WASHINGTON — Two inspectors general have asked the Justice Department to open an investigation into whether sensitive government information was mishandled in connection with the personal email account Hillary Rodham Clinton used as secretary of state, senior government officials said Thursday.
The request follows an assessment in a June 29 memo by the inspectors general for the State Department and the intelligence agencies that Mrs. Clinton’s private account contained “hundreds of potentially classified emails.” The memo was written to Patrick F. Kennedy, the under secretary of state for management.
It is not clear if any of the information in the emails was marked as classified by the State Department when Mrs. Clinton sent or received them.
But since her use of a private email account for official State Department business was revealed in March, she has repeatedly said that she had no classified information on the account.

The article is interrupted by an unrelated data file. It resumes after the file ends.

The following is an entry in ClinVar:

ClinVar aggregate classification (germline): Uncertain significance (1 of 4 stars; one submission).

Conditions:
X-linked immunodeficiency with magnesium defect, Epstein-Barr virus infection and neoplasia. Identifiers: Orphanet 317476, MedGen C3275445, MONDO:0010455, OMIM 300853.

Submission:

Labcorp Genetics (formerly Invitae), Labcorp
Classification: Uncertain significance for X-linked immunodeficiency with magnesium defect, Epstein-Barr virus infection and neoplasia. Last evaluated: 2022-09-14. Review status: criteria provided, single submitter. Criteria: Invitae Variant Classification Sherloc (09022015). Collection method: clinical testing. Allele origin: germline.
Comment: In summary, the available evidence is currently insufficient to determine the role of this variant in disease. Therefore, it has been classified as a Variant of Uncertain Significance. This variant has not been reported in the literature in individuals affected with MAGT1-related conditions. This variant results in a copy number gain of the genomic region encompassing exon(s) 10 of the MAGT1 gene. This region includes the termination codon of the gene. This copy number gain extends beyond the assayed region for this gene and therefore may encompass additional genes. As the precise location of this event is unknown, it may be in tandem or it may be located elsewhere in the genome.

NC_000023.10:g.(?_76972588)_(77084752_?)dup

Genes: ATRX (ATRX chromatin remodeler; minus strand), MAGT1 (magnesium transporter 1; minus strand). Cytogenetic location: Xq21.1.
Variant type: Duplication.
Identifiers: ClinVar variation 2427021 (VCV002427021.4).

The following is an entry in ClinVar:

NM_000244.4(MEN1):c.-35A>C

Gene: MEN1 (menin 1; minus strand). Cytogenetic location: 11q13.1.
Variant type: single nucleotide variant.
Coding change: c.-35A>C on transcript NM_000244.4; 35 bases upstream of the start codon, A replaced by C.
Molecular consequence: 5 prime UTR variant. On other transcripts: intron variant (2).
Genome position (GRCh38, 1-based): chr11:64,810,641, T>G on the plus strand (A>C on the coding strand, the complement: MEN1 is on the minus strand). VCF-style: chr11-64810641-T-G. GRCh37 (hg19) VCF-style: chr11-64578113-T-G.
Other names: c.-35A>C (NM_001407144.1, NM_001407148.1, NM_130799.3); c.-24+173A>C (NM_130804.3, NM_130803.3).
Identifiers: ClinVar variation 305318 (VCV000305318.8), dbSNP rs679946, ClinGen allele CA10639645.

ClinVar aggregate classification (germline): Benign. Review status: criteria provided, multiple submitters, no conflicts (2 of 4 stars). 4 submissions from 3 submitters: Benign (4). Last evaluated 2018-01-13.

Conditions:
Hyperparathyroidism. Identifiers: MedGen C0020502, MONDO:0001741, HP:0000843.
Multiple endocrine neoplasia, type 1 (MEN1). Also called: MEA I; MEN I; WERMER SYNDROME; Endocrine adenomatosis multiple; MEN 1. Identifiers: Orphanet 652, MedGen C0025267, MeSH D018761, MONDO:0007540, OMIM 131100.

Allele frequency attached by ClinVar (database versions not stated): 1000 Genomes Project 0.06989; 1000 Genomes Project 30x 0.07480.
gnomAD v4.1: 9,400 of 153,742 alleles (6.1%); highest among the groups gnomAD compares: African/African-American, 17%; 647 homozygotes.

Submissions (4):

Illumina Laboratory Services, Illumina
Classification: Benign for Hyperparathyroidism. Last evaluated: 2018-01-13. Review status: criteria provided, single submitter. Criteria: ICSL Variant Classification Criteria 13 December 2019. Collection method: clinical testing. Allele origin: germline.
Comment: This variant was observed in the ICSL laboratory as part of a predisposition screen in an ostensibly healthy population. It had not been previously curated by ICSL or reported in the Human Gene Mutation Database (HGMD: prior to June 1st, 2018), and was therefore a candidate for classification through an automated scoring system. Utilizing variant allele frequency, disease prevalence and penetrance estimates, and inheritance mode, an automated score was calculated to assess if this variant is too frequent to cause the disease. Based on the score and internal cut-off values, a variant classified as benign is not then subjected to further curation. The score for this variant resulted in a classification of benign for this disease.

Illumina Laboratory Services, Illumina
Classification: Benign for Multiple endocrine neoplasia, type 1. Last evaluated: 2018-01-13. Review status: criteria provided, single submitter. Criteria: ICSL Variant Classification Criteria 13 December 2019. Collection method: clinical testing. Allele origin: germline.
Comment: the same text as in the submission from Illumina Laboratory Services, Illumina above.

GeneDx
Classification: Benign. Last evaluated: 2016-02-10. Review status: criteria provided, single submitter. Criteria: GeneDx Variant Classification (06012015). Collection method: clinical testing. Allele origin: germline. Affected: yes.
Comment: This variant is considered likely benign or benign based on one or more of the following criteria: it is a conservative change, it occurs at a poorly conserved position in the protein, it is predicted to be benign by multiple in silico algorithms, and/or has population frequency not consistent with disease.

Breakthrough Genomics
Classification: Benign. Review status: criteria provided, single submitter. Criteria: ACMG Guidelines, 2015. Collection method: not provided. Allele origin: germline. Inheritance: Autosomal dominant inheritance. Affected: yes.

The Justice Department has not decided if it will open an investigation, senior officials said. A spokesman for Mrs. Clinton’s campaign released a statement on Twitter on Friday morning. “Any released emails deemed classified by the administration have been done so after the fact, and not at the time they were transmitted,” it read.
At issue are thousands of pages of State Department emails from Mrs. Clinton’s private account. Mrs. Clinton has said she used the account because it was more convenient, but it also shielded her correspondence from congressional and Freedom of Information Act requests.
She faced sharp criticism after her use of the account became public, and subsequently said she would ask the State Department to release her emails.
The department is now reviewing some 55,000 pages of emails. A first batch of 3,000 pages was made public on June 30.